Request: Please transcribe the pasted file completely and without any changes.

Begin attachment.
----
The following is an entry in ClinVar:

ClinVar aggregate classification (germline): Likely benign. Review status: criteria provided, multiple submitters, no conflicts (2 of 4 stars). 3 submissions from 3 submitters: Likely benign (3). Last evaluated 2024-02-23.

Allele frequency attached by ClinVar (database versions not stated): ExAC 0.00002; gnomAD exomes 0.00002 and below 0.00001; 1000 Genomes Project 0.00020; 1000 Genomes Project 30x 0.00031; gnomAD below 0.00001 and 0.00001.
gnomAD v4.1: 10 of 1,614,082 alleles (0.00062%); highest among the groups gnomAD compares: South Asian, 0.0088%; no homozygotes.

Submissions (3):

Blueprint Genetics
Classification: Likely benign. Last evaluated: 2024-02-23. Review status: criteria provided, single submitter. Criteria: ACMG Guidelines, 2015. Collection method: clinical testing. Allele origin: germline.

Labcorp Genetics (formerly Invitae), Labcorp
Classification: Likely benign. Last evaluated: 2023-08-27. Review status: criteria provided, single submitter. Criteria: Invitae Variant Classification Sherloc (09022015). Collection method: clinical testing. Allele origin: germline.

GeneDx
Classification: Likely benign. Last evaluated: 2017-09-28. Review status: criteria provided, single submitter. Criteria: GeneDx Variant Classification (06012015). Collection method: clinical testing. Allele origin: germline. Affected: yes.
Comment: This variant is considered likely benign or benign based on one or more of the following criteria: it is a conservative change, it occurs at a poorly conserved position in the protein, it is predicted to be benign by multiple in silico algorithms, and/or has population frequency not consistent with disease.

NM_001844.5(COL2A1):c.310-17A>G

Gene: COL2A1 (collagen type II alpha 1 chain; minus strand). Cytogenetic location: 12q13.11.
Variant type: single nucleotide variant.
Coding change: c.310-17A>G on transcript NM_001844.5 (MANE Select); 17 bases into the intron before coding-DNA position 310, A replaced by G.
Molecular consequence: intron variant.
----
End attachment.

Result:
The following is an entry in ClinVar:

ClinVar aggregate classification (germline): Likely benign. Review status: criteria provided, multiple submitters, no conflicts (2 of 4 stars). 3 submissions from 3 submitters: Likely benign (3). Last evaluated 2024-02-23.

Allele frequency attached by ClinVar (database versions not stated): ExAC 0.00002; gnomAD exomes 0.00002 and below 0.00001; 1000 Genomes Project 0.00020; 1000 Genomes Project 30x 0.00031; gnomAD below 0.00001 and 0.00001.
gnomAD v4.1: 10 of 1,614,082 alleles (0.00062%); highest among the groups gnomAD compares: South Asian, 0.0088%; no homozygotes.

Submissions (3):

Blueprint Genetics
Classification: Likely benign. Last evaluated: 2024-02-23. Review status: criteria provided, single submitter. Criteria: ACMG Guidelines, 2015. Collection method: clinical testing. Allele origin: germline.

Labcorp Genetics (formerly Invitae), Labcorp
Classification: Likely benign. Last evaluated: 2023-08-27. Review status: criteria provided, single submitter. Criteria: Invitae Variant Classification Sherloc (09022015). Collection method: clinical testing. Allele origin: germline.

GeneDx
Classification: Likely benign. Last evaluated: 2017-09-28. Review status: criteria provided, single submitter. Criteria: GeneDx Variant Classification (06012015). Collection method: clinical testing. Allele origin: germline. Affected: yes.
Comment: This variant is considered likely benign or benign based on one or more of the following criteria: it is a conservative change, it occurs at a poorly conserved position in the protein, it is predicted to be benign by multiple in silico algorithms, and/or has population frequency not consistent with disease.

NM_001844.5(COL2A1):c.310-17A>G

Gene: COL2A1 (collagen type II alpha 1 chain; minus strand). Cytogenetic location: 12q13.11.
Variant type: single nucleotide variant.
Coding change: c.310-17A>G on transcript NM_001844.5 (MANE Select); 17 bases into the intron before coding-DNA position 310, A replaced by G.
Molecular consequence: intron variant.